The disclosures came after internet security researcher Rajshekhar Rajaharia shared on social media a sample of the data that was available for sale on the dark web. “The database was put for sale by an unknown person who was dealing through Telegram,” Rajaharia told TOI.
Acknowledging the breach, Juspay said on August 18, 2020, the company noticed unauthorised activities in one of its data stores. “An old unrecycled AWS access key was exploited and that enabled the unauthorised access. An automatic system alert was triggered due to a sudden increase in the usage of the system resources on the data store. Our incident response team immediately engaged and was able to trace the intrusion and stop it. The server used in the hack was terminated and the entry point for this intrusion was sealed,” the company said in its blog.
“About 3.5 crore records with masked card data and card fingerprint (which are non-sensitive information) were breached. The masked card data is used for display purposes and cannot be used for completing a transaction,” Juspay said in its blog. “A portion of the 10 crore user metadata in our system, which has non-anonymised, plain-text email IDs and phone numbers, got compromised,” Juspay said.
Explaining the delay in disclosure, Juspay said, “We verified that our secure data store, which hosts the confidential card numbers, was not accessed or compromised. Thus, all our customers were secure from any kind of risk. Our priority was to inform the merchants and, as a measure of abundant precaution, they were issued fresh API keys, though it was later verified that even the API keys in use were safe.”
Almost five months after the breach, a seller on the dark net shared a sample dump with Rajaharia. The dark net refers to internet servers that are not accessible to search engines, but which can be accessed through special tools that anonymise user information.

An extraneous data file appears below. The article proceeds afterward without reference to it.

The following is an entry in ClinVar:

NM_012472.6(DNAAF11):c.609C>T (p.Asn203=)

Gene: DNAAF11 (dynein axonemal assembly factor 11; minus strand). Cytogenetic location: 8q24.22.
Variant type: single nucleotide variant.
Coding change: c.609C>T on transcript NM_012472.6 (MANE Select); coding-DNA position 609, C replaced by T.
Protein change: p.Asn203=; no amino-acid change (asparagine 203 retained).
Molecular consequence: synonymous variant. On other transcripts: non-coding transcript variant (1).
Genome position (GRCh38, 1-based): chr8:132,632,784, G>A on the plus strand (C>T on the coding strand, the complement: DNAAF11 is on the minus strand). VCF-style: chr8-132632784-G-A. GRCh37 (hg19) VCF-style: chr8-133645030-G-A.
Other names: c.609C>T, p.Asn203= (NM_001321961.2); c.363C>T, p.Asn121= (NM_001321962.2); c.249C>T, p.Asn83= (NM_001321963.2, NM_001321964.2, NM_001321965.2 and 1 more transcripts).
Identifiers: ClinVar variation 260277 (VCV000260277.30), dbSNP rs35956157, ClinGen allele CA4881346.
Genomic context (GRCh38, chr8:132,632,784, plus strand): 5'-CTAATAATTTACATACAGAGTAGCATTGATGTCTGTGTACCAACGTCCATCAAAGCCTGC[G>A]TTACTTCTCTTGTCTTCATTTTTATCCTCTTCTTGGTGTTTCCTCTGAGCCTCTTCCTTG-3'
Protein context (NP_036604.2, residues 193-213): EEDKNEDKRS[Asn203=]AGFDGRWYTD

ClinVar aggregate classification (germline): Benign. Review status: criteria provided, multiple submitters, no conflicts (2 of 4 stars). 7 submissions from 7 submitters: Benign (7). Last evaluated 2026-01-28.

Rajaharia said, “The sample data masks the card number and discloses only six digits in keeping with PCI (payment card industry) standards. But in addition to the masked number, the data includes the card fingerprint — which is a hashed credit card number. While a hashed card number by itself cannot be decrypted, anyone who gets their hands on Juspay’s algorithm can decrypt the numbers. The seller was asking for $8,000 in bitcoins for the entire data dump, which he claimed was around 100 million and about 45 million records of transactions.”
Juspay has said that since CVV and PINs are not stored by the company, this critical information is not compromised. According to those in the payment industry, masked card numbers are useless unless someone has access to the algorithm and key to decrypt the data. But others say that fraudsters can put together the pieces and engage in a phishing attack.
Payments in India are subject to two-factor authentication (they require either a one-time password or PIN), but international use does not have such requirements. The RBI has already asked banks to give customers the option to switch off their cards for international transaction through multiple channels (apps, online, or text messages).